The Slow Air of Ewan MacPherson [NOOK Book]

Overview


Though it?s not quite the motherland, Glasglow, Kansas, makes a fine home for Scotsman Rob MacPherson and his son Ewan. As the elder MacPherson blows up whiskey stills in his attempts to make a single-malt Scotch, Ewan falls in love?at twelve years of age?with Shirley Porter.
 
There?s no turning back for Ewan. From that moment on, his heart has set its course. Through adolescence and into adulthood, through becoming a high school ...
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The Slow Air of Ewan MacPherson

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Overview


Though it’s not quite the motherland, Glasglow, Kansas, makes a fine home for Scotsman Rob MacPherson and his son Ewan. As the elder MacPherson blows up whiskey stills in his attempts to make a single-malt Scotch, Ewan falls in love—at twelve years of age—with Shirley Porter.
 
There’s no turning back for Ewan. From that moment on, his heart has set its course. Through adolescence and into adulthood, through becoming a high school teacher, bagpipe instructor, loyal son, and keeper of all Scottish traditions, Ewan has found his one true passion—much like his father’s obsession with single malt Scotch. A passion that—through trial and error—will teach him that love is an acquired taste . . .
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Editorial Reviews

Publishers Weekly
Whiskey, bagpipes, haggis and Robert Burns: Averill plops Scottish institutions into the American heartland in this meandering coming-of-age tale. In 1952, Rob MacPherson and his infant son, Ewan, emigrate from Scotland to the very Scottish town of Glasgow, Kans., to realize Rob's dream of brewing a single-malt Scotch whiskey in America. The experiment fails horribly: the still explodes in 1963, killing a family friend and wounding Ewan. The remainder of the book is Ewan's story-his struggles with his father, his bagpipe playing and, primarily, his off-again, on-again romance with local girl Shirley Porter. After high school, the two "hand-fast," an old Celtic custom that amounts to a year-long trial marriage. Headstrong Shirley chafes at domesticity and betrays Ewan with his father before disappearing. In her absence, Ewan dates, drinks whiskey and spends a lot of time thinking about and playing his bagpipes (as does his father), which makes for tedious reading. Shirley eventually returns to Glasgow, where she and Ewan spar for long years over whether or not they should be a couple. Averill's second novel (after Secrets of Tsil Cafe) is filled with gloomy, stubborn people who seemingly expect to be unhappy and seldom disappoint themselves. Painful secrets are revealed very slowly, while the happy ending comes too suddenly for a book whose subject speaks primarily to the hardships of love. (July) Copyright 2003 Reed Business Information.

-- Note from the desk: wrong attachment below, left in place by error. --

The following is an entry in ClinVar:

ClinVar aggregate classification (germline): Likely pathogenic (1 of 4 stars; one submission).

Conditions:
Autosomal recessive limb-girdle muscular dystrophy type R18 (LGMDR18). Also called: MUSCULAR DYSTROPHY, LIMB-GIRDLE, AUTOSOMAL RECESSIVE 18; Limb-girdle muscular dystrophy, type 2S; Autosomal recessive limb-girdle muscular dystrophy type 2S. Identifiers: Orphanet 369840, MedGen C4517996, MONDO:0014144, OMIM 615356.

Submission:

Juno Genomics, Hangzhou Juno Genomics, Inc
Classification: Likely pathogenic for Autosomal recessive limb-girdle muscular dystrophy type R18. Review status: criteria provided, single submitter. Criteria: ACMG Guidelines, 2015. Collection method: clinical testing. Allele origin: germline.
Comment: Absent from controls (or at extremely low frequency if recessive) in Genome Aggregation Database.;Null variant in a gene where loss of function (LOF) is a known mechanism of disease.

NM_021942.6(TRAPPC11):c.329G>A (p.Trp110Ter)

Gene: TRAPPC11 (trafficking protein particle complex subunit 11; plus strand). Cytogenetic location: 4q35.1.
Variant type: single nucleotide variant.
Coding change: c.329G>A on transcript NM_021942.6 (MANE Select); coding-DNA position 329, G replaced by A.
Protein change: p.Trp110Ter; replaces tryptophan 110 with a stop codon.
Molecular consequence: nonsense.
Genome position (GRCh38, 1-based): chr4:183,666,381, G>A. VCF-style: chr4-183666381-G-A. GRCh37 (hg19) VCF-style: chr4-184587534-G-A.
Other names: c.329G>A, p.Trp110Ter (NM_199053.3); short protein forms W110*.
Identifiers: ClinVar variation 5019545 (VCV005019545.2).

Library Journal
While traveling with her husband from Scotland to America, Ewan MacPherson's mother dies at sea after giving birth to her only son. After her death, Ewan's father, Rob, settles in Glasgow, KS. Rob aims to uphold Scottish ways, trying disastrously to replicate the Scotch whiskey he remembered and teaching his son to play the bagpipes. Testy relationships between father and son as well as Ewan and his childhood girlfriend make up what little there is of this lightweight novel. There is romance, there's a bit of mystery about Ewan's heritage, and there is a lot of haggis being bagpiped in to the annual Robert Burns dinners. However, unlike Averill's last novel, Secrets of the Tsil Cafe, these ingredients do not add up to a satisfying meal. Mostly forgettable but perhaps of interest to readers who enjoy the wearing of the plaid.-Ann H. Fisher, Radford P.L., VA Copyright 2003 Reed Business Information.